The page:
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The first one deallocated and re-allocated the string every loop, wasting time.
The second time writes the string to an already existing space removing the deallocation and reallocation, making it actually faster (and better) than the first one.

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2  
Thanks. I'm not so concerned about that though. I could always move the declaration outside the loop, but I'm told (I could be wrong about this) that C++ compilers are smart about allocation and the best practice is to move the declaration as close to the usage as possible. –  jda Aug 28 '11 at 4:48
    
@jda, i'm not sure that compiler would be smart enough to optimise the allocation (I could be wrong) but your second point is what matters. Don't micro-optimise unless you've a demonstrated need too, write clean code first. –  john Aug 28 '11 at 5:45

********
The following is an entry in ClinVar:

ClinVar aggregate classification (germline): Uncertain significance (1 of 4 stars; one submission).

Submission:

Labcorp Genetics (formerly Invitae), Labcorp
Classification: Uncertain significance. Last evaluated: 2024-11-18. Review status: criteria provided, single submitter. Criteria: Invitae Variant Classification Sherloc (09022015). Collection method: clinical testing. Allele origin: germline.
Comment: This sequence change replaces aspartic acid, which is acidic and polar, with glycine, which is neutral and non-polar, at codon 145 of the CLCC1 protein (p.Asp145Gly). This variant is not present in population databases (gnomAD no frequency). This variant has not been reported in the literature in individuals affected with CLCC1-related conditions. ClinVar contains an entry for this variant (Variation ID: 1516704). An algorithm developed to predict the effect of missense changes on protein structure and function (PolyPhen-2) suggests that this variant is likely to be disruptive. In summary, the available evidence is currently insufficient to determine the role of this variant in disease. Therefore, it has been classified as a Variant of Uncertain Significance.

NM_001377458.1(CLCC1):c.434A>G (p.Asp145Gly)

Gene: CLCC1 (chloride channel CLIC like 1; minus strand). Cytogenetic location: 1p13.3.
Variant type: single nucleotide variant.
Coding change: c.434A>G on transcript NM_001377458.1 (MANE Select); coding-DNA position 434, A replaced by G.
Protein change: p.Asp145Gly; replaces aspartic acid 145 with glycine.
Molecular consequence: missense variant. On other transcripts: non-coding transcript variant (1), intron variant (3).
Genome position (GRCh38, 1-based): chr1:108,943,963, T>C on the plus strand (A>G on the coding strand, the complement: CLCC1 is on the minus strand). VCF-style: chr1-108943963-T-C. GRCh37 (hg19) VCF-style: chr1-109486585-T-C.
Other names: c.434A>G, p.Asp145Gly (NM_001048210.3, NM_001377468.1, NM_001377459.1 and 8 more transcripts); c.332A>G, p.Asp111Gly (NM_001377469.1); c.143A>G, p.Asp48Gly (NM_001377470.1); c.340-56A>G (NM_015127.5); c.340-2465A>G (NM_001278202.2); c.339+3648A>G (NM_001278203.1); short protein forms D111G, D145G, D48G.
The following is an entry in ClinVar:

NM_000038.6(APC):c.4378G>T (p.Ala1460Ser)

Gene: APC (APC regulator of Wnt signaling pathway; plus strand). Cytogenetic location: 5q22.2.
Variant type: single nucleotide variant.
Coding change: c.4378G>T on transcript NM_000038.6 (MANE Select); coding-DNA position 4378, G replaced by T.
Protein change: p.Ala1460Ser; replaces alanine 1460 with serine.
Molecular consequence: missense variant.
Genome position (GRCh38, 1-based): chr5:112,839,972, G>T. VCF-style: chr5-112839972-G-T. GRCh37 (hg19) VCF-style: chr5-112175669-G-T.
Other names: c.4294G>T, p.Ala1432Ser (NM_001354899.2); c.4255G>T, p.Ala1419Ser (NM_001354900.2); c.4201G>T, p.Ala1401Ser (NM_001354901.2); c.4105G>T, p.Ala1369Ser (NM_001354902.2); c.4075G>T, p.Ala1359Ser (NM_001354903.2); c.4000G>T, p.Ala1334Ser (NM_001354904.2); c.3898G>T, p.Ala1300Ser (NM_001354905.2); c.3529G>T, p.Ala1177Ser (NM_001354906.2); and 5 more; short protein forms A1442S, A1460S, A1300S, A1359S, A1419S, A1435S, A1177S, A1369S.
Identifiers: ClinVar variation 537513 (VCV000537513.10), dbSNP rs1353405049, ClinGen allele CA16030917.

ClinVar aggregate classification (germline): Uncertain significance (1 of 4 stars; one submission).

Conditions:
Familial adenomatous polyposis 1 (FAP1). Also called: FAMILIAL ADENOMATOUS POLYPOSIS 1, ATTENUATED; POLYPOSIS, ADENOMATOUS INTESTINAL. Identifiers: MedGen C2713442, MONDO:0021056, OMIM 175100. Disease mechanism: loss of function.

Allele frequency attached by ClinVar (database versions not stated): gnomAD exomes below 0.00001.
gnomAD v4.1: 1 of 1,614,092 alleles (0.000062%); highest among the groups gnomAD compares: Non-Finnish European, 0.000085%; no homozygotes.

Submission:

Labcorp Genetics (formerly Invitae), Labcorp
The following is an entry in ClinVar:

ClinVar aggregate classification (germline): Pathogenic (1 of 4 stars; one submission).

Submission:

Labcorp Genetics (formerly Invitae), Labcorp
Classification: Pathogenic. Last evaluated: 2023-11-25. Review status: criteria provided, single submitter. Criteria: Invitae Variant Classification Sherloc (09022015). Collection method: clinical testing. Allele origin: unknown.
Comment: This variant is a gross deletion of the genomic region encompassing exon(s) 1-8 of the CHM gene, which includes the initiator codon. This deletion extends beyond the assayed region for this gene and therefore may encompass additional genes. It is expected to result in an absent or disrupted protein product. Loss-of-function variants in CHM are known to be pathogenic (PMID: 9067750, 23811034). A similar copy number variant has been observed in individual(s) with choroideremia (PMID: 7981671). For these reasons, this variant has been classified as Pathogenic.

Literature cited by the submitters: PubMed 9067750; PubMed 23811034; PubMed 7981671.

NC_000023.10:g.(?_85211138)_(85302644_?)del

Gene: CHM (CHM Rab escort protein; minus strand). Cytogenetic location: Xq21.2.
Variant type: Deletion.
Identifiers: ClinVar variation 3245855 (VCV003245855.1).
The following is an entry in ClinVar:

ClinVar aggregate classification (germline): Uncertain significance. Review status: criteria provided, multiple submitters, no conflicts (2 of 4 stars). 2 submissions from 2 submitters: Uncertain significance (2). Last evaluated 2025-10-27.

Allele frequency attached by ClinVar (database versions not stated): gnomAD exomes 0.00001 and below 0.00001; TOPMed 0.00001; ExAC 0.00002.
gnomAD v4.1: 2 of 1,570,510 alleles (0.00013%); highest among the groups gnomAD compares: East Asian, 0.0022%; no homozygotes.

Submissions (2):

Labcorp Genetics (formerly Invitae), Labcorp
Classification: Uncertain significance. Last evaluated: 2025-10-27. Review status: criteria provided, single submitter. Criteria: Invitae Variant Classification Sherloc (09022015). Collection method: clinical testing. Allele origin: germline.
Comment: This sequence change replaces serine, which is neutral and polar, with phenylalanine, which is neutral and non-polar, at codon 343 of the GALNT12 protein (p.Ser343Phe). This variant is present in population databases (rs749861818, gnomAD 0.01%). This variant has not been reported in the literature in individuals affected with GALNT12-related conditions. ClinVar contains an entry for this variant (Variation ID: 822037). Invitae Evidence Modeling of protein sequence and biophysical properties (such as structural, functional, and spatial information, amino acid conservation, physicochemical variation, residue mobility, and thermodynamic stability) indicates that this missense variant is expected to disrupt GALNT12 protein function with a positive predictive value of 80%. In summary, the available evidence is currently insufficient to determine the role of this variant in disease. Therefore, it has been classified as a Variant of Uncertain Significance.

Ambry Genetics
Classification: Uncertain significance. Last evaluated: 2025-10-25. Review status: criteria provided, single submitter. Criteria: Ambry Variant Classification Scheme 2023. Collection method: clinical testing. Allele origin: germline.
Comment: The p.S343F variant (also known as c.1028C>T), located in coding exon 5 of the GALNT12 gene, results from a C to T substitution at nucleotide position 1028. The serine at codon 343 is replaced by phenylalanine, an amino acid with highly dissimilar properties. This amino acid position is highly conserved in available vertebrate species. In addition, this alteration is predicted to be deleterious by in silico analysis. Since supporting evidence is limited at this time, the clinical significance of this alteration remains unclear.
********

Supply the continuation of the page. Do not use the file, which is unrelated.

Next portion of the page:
An even halfway decent optimizing compiler will get rid of that repeated allocation and deallocation. This just isn't a concern unless you are compiling with optimization off. When you compile C++ with optimization off you will have lots and lots of performance concerns, this being just a tiny part of those concerns. –  David Hammen Aug 28 '11 at 5:50
    
@David Hammen: actually no. Using LLVM compiler I tested the the compiler assembly outputs with -O3 optimization and saw that new is being called in a loop when the string in the loop and called only one when the string is out of it. for reference the code is pastebin.com/6ErddNSS –  Dani Aug 28 '11 at 14:02
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Try this =>

// reading a text file
#include <iostream>
#include <fstream>
#include <string>
using namespace std;

int main () {
  string line;
  ifstream myfile ("example.txt");
  if (myfile.is_open())
  {
    while ( myfile.good() )
    {
      getline (myfile,line);
      cout << line << endl;
    }
    myfile.close();
  }

  else cout << "Unable to open file"; 

  return 0;
}
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Wrong while loop! –  Nawaz Aug 28 '11 at 4:43
6  
Let me guess. You went and copied this over from cplusplus.com. That site has lots of mistakes in it, including this one. –  R. Martinho Fernandes Aug 28 '11 at 6:01